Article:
Page 3 of 3 FirstFirst 123
Results 41 to 48 of 48

Thread: Sunny f/16 and f/22 Rule

  1. #41

    Default Re: Sunny f/16 and f/22 Rule

    Hi All, just up this thread.. i am a bit confused..in a beach or snow scene, we change to f22..are we supposed to exposure 1 stops or 2 stops more in white sand or snow scene?



    Quote Originally Posted by catchlights View Post
    The Sunny f16 is also call the "Basic Daylight Exposure".

    on the Sunny day (subject under sunlight with distinct shadows), you will get a lens aperture of f16, with the shutter speed same or close to your medium ISO, eg, 1/125s with ISO 100, 1/500 with ISO 400...etc.

    on the Sunday day but if you are at beach or snow scene, more light will get reflected by the sand, water or snow, so you will get f22 instead.

    this rule is very accurate, of course if the photographer can't differentiate between a sunny day and cloudy day, than will not get the correct results.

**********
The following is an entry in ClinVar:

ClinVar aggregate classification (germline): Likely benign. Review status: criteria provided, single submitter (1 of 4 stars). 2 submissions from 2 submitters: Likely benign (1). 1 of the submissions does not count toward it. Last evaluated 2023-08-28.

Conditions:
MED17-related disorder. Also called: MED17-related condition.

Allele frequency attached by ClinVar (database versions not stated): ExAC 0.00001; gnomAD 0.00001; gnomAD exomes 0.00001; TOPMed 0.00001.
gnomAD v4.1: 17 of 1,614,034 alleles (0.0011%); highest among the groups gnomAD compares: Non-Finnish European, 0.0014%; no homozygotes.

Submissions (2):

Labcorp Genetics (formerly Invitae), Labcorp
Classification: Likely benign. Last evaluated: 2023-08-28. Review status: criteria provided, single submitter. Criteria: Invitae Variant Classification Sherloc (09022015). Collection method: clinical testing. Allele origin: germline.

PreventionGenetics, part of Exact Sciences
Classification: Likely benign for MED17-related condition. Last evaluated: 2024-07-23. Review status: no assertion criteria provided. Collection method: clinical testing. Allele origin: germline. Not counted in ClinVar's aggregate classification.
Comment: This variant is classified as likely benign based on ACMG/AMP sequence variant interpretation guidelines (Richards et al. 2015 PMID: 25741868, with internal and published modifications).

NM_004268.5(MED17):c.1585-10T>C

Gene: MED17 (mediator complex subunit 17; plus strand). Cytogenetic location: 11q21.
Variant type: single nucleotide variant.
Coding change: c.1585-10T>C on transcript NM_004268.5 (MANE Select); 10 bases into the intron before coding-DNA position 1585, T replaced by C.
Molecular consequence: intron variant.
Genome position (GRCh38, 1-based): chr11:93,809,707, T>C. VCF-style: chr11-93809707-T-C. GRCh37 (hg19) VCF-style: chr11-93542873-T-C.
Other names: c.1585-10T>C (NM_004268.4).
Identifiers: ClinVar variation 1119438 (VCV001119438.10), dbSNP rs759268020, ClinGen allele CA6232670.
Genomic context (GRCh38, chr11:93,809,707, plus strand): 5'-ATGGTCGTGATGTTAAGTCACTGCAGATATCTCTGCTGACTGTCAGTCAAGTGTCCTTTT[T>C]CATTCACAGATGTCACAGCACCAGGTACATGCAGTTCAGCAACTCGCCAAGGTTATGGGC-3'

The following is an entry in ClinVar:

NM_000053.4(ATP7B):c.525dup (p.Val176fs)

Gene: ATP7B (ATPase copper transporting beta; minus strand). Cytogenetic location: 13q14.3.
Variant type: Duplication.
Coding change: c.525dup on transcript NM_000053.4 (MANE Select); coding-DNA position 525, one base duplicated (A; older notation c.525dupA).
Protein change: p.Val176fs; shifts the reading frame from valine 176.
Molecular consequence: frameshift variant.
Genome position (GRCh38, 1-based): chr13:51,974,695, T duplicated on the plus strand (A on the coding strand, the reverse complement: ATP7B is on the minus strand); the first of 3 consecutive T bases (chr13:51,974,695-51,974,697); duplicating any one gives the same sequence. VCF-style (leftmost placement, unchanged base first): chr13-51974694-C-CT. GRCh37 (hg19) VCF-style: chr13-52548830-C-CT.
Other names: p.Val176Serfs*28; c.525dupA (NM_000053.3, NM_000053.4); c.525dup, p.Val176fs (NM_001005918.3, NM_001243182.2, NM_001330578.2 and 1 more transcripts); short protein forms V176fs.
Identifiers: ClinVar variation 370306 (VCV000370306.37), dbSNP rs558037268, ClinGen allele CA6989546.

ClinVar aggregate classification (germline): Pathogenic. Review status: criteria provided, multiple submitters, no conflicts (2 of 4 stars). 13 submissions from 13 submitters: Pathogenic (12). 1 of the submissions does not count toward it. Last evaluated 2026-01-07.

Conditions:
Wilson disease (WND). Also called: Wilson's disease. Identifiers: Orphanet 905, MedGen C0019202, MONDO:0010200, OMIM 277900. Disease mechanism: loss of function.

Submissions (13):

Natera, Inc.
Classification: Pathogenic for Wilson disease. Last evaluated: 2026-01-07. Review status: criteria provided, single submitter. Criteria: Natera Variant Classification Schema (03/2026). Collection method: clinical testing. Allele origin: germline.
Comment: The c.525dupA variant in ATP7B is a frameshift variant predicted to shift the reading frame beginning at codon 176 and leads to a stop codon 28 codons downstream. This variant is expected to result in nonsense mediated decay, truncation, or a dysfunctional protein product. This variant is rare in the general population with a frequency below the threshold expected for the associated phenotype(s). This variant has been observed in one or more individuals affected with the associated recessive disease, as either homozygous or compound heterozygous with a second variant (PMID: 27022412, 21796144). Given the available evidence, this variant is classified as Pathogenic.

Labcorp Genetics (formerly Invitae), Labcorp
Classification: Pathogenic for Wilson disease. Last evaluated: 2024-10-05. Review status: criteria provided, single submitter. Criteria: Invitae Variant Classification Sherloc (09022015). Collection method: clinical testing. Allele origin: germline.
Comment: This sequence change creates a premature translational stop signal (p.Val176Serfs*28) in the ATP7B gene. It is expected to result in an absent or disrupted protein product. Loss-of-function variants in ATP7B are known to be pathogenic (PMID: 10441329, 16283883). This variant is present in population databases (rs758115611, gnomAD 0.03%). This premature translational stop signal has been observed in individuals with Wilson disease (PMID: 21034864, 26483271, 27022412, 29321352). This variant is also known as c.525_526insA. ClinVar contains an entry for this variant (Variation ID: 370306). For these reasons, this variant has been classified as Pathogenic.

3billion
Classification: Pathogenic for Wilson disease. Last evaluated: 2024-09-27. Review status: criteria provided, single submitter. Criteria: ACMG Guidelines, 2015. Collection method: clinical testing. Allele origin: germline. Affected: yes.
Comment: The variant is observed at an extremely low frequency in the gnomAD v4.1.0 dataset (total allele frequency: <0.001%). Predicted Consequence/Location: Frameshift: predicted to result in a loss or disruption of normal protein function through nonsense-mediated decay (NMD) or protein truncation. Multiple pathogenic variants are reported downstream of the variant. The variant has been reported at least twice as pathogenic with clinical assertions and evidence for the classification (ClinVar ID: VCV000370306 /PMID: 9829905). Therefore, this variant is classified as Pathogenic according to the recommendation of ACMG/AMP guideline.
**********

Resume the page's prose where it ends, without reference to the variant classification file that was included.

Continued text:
print out this chart, keep one in your camera bag, it will be handy if your meter fail you.

  2. #42
    Moderator catchlights's Avatar
    Join Date
    Sep 2004
    Location
    Punggol, Singapore
    Posts
    21,902

    Default Re: Sunny f/16 and f/22 Rule

    changing your aperture from f16 to f22 is "close down" / "cut down" one stop, in another word you are reducing the amount of light enter the lens by one stop.

    hope this is clear enough.
    Shoot to Live, Live to Shoot
    www.benjaminloo.com | iStock portfolio

  3. #43
    Moderator catchlights's Avatar
    Join Date
    Sep 2004
    Location
    Punggol, Singapore
    Posts
    21,902

    Default Re: Sunny f/16 and f/22 Rule

    btw, if you using your camera meter to do metering at the snow or beach scene (depends who much snow or sand/water subjects in your frame), you need to open up one ~ two stops (manual mode), or dial compensate dial (P, A or S mode), else you will have underexposed image, cos the meter does not know you have lot of white in your frame.